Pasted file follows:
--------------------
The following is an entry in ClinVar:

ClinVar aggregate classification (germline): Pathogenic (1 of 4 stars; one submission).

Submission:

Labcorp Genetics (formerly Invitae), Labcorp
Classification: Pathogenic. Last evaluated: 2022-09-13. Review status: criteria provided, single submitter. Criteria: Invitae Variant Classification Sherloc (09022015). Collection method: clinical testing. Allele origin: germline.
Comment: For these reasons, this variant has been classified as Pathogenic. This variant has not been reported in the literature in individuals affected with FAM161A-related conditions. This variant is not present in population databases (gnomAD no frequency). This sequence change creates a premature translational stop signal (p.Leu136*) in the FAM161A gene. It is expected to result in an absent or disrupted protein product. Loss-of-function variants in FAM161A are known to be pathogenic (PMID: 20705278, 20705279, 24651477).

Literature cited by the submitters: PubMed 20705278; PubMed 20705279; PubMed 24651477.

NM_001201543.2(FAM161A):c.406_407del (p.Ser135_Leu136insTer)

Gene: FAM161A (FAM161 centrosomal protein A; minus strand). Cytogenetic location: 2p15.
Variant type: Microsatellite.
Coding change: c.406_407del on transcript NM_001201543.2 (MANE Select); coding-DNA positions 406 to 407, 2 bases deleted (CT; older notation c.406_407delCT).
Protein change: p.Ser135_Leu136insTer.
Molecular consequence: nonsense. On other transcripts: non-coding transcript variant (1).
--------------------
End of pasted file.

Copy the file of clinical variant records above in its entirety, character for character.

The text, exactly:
The following is an entry in ClinVar:

ClinVar aggregate classification (germline): Pathogenic (1 of 4 stars; one submission).

Submission:

Labcorp Genetics (formerly Invitae), Labcorp
Classification: Pathogenic. Last evaluated: 2022-09-13. Review status: criteria provided, single submitter. Criteria: Invitae Variant Classification Sherloc (09022015). Collection method: clinical testing. Allele origin: germline.
Comment: For these reasons, this variant has been classified as Pathogenic. This variant has not been reported in the literature in individuals affected with FAM161A-related conditions. This variant is not present in population databases (gnomAD no frequency). This sequence change creates a premature translational stop signal (p.Leu136*) in the FAM161A gene. It is expected to result in an absent or disrupted protein product. Loss-of-function variants in FAM161A are known to be pathogenic (PMID: 20705278, 20705279, 24651477).

Literature cited by the submitters: PubMed 20705278; PubMed 20705279; PubMed 24651477.

NM_001201543.2(FAM161A):c.406_407del (p.Ser135_Leu136insTer)

Gene: FAM161A (FAM161 centrosomal protein A; minus strand). Cytogenetic location: 2p15.
Variant type: Microsatellite.
Coding change: c.406_407del on transcript NM_001201543.2 (MANE Select); coding-DNA positions 406 to 407, 2 bases deleted (CT; older notation c.406_407delCT).
Protein change: p.Ser135_Leu136insTer.
Molecular consequence: nonsense. On other transcripts: non-coding transcript variant (1).